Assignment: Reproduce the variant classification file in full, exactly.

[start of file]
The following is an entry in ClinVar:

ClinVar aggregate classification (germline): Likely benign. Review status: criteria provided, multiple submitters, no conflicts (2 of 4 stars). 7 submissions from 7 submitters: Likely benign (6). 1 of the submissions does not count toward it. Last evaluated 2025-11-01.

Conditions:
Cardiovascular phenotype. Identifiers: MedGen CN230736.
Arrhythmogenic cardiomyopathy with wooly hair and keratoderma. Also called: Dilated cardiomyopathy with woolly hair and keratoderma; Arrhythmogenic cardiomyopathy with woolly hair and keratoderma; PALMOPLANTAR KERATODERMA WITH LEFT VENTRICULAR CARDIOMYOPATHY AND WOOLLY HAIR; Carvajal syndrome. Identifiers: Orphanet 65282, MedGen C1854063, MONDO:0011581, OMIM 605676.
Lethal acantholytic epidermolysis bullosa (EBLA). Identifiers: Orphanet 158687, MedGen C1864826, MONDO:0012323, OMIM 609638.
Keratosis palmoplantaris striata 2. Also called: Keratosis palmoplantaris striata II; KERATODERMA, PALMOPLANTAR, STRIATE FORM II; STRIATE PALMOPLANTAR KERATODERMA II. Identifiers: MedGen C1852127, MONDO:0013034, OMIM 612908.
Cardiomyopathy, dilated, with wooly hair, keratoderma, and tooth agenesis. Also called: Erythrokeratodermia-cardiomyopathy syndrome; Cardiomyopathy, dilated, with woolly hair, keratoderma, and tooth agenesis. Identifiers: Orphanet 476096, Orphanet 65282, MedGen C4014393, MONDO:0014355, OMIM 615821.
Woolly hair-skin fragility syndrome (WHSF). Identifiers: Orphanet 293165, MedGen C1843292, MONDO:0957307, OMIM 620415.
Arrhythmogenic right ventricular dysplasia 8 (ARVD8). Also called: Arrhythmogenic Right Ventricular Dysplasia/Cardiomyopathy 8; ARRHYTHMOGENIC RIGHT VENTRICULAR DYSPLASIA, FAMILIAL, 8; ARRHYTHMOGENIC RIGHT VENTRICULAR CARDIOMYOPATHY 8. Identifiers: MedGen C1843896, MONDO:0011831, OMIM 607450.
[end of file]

The following is an entry in ClinVar:

ClinVar aggregate classification (germline): Likely benign. Review status: criteria provided, multiple submitters, no conflicts (2 of 4 stars). 7 submissions from 7 submitters: Likely benign (6). 1 of the submissions does not count toward it. Last evaluated 2025-11-01.

Conditions:
Cardiovascular phenotype. Identifiers: MedGen CN230736.
Arrhythmogenic cardiomyopathy with wooly hair and keratoderma. Also called: Dilated cardiomyopathy with woolly hair and keratoderma; Arrhythmogenic cardiomyopathy with woolly hair and keratoderma; PALMOPLANTAR KERATODERMA WITH LEFT VENTRICULAR CARDIOMYOPATHY AND WOOLLY HAIR; Carvajal syndrome. Identifiers: Orphanet 65282, MedGen C1854063, MONDO:0011581, OMIM 605676.
Lethal acantholytic epidermolysis bullosa (EBLA). Identifiers: Orphanet 158687, MedGen C1864826, MONDO:0012323, OMIM 609638.
Keratosis palmoplantaris striata 2. Also called: Keratosis palmoplantaris striata II; KERATODERMA, PALMOPLANTAR, STRIATE FORM II; STRIATE PALMOPLANTAR KERATODERMA II. Identifiers: MedGen C1852127, MONDO:0013034, OMIM 612908.
Cardiomyopathy, dilated, with wooly hair, keratoderma, and tooth agenesis. Also called: Erythrokeratodermia-cardiomyopathy syndrome; Cardiomyopathy, dilated, with woolly hair, keratoderma, and tooth agenesis. Identifiers: Orphanet 476096, Orphanet 65282, MedGen C4014393, MONDO:0014355, OMIM 615821.
Woolly hair-skin fragility syndrome (WHSF). Identifiers: Orphanet 293165, MedGen C1843292, MONDO:0957307, OMIM 620415.
Arrhythmogenic right ventricular dysplasia 8 (ARVD8). Also called: Arrhythmogenic Right Ventricular Dysplasia/Cardiomyopathy 8; ARRHYTHMOGENIC RIGHT VENTRICULAR DYSPLASIA, FAMILIAL, 8; ARRHYTHMOGENIC RIGHT VENTRICULAR CARDIOMYOPATHY 8. Identifiers: MedGen C1843896, MONDO:0011831, OMIM 607450.